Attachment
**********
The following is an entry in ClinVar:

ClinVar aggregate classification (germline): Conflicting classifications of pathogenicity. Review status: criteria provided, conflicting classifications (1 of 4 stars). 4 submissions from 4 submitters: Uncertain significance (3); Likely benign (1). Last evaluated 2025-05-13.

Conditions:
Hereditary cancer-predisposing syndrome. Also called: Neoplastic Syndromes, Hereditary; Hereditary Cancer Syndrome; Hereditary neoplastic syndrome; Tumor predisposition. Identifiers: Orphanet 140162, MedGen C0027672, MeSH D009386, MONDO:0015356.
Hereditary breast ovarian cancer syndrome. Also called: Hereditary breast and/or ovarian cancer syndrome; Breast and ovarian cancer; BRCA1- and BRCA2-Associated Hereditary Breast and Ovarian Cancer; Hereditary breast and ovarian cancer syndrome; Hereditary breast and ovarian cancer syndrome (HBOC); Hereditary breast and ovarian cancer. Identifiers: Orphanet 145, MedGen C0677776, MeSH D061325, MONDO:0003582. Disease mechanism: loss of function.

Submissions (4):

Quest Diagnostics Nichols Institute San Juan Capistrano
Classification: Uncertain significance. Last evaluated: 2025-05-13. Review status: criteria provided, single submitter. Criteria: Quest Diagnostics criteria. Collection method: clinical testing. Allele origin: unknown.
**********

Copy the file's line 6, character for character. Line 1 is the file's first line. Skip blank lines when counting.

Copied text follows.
Submissions (4):